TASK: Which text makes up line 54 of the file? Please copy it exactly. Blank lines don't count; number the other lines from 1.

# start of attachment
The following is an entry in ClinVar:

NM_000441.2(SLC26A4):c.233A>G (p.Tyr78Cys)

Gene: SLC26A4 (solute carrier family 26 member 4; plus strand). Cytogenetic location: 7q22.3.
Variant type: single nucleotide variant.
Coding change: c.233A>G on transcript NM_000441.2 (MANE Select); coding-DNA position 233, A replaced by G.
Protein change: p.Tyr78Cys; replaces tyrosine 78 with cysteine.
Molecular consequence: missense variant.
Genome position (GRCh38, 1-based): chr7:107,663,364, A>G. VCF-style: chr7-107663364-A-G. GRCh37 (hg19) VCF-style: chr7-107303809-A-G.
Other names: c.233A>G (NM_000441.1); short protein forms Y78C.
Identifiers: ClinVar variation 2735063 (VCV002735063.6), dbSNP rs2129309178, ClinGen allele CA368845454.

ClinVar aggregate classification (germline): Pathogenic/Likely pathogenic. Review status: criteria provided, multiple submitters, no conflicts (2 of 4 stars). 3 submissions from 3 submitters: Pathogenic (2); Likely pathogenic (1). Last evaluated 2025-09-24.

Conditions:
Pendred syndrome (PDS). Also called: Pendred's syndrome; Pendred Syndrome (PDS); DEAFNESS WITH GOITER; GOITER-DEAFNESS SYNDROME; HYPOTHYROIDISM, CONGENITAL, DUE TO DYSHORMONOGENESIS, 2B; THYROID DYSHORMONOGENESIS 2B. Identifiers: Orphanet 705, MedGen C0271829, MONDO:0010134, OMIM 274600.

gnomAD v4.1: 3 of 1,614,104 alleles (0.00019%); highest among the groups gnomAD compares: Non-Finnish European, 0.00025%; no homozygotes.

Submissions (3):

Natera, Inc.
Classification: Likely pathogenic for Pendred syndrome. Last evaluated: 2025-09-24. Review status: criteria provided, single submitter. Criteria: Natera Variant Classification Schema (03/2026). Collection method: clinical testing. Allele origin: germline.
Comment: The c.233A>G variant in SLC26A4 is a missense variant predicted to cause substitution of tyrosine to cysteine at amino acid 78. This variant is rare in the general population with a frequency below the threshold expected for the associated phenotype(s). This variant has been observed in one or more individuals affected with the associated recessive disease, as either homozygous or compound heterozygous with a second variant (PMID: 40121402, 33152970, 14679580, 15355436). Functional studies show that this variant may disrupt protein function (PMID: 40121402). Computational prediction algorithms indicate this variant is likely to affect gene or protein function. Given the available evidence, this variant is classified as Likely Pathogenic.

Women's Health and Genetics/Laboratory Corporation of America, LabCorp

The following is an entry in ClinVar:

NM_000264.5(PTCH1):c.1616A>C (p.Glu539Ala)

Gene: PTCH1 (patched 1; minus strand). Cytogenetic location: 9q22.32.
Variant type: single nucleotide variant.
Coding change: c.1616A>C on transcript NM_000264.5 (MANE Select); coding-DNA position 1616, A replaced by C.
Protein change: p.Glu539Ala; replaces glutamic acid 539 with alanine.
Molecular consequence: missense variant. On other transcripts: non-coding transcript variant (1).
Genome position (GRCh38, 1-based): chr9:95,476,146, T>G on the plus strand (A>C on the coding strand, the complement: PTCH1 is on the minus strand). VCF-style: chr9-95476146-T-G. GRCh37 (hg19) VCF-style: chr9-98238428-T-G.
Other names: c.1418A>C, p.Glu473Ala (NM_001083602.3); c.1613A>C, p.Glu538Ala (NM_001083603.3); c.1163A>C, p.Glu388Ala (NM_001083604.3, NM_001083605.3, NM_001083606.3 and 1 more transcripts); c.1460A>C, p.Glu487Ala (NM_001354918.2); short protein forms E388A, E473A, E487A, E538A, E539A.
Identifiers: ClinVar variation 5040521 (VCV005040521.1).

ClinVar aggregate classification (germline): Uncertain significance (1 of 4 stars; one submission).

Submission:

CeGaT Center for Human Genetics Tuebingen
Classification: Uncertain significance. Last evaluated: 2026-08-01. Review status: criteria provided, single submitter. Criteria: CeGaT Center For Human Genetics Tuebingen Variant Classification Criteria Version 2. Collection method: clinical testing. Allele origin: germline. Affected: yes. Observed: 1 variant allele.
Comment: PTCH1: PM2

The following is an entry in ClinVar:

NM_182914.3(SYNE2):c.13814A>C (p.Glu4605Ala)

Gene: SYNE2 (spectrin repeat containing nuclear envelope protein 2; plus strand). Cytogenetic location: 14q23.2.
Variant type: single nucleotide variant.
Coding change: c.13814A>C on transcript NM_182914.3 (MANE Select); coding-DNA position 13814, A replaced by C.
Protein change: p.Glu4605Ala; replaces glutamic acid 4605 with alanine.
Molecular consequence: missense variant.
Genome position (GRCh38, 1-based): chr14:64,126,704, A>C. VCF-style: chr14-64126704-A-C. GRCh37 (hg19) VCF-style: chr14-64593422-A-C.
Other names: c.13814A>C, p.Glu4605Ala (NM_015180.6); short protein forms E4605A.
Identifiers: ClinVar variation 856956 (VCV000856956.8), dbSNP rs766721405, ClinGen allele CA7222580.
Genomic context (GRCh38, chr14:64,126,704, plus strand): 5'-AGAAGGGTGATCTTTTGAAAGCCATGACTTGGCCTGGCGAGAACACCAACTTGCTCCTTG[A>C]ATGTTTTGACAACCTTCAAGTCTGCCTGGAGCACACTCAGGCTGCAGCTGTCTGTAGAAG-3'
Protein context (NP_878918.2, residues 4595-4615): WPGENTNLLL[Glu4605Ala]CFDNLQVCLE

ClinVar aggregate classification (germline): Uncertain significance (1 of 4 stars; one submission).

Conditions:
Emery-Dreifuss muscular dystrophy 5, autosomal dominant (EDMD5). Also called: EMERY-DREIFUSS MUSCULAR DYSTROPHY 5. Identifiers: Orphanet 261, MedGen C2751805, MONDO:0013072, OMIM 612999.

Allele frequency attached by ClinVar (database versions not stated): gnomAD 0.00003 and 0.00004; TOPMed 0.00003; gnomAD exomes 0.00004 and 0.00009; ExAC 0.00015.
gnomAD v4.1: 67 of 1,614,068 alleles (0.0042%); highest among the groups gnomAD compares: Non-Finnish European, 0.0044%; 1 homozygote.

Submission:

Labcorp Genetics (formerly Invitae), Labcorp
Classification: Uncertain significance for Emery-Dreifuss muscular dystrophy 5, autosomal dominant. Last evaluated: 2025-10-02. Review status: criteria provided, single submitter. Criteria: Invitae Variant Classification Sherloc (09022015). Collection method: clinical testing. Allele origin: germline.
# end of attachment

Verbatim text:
Classification: Uncertain significance for Emery-Dreifuss muscular dystrophy 5, autosomal dominant. Last evaluated: 2025-10-02. Review status: criteria provided, single submitter. Criteria: Invitae Variant Classification Sherloc (09022015). Collection method: clinical testing. Allele origin: germline.